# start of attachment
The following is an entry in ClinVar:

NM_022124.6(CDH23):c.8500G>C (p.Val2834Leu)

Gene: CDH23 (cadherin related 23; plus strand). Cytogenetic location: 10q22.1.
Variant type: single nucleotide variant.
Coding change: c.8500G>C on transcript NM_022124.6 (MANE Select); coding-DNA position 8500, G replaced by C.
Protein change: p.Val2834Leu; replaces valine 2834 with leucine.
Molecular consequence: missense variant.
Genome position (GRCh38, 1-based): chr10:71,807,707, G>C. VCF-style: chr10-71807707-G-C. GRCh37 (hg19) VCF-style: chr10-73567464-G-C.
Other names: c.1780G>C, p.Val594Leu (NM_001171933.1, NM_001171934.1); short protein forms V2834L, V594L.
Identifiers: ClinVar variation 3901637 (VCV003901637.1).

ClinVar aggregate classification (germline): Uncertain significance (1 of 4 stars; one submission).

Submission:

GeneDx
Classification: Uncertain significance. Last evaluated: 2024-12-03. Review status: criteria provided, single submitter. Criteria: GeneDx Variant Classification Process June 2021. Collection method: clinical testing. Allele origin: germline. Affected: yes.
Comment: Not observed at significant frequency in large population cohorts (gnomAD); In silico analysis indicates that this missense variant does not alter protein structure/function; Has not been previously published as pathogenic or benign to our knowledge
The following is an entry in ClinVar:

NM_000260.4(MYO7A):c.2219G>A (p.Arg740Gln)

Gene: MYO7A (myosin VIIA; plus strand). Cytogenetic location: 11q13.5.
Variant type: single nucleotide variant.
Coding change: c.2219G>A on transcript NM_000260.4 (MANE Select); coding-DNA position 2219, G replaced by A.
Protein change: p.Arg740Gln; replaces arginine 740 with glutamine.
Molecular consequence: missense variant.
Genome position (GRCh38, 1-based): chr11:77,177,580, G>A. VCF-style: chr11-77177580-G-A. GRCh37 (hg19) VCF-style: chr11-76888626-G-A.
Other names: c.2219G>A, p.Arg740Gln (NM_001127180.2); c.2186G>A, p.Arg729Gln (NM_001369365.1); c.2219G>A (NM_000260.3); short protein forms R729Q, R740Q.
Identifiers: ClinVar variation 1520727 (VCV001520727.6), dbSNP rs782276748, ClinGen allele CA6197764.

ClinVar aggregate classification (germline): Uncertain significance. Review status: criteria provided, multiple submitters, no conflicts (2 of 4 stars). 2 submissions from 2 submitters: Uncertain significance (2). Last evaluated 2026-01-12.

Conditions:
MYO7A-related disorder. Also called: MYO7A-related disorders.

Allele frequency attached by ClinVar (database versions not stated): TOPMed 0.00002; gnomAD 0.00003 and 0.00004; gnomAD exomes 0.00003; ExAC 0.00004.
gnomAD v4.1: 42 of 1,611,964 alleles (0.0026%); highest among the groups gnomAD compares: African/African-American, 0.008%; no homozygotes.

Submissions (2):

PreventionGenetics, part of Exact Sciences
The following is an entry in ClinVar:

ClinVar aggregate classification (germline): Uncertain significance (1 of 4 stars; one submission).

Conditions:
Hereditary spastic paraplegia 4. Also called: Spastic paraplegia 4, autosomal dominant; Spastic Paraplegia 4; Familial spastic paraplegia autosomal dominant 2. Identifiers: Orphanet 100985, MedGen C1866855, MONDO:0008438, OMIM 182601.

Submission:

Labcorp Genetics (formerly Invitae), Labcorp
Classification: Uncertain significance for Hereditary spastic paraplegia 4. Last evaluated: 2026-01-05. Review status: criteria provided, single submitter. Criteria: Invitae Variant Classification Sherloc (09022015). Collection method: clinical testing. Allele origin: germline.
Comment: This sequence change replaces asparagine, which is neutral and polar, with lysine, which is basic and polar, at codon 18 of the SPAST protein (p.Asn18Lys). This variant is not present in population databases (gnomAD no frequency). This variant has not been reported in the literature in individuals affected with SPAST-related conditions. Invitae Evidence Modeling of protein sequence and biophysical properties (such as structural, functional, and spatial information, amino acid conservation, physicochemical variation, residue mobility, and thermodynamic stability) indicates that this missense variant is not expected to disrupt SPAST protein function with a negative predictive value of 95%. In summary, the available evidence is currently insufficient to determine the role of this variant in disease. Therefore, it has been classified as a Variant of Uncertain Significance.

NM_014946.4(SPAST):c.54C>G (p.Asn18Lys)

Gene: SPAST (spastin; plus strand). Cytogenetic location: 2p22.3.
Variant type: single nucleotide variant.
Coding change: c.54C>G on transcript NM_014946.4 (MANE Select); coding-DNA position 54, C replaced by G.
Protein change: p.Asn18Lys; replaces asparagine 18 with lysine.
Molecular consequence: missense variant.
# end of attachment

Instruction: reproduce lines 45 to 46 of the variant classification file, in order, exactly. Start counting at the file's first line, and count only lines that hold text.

Protein change: p.Asn18Lys; replaces asparagine 18 with lysine.
Molecular consequence: missense variant.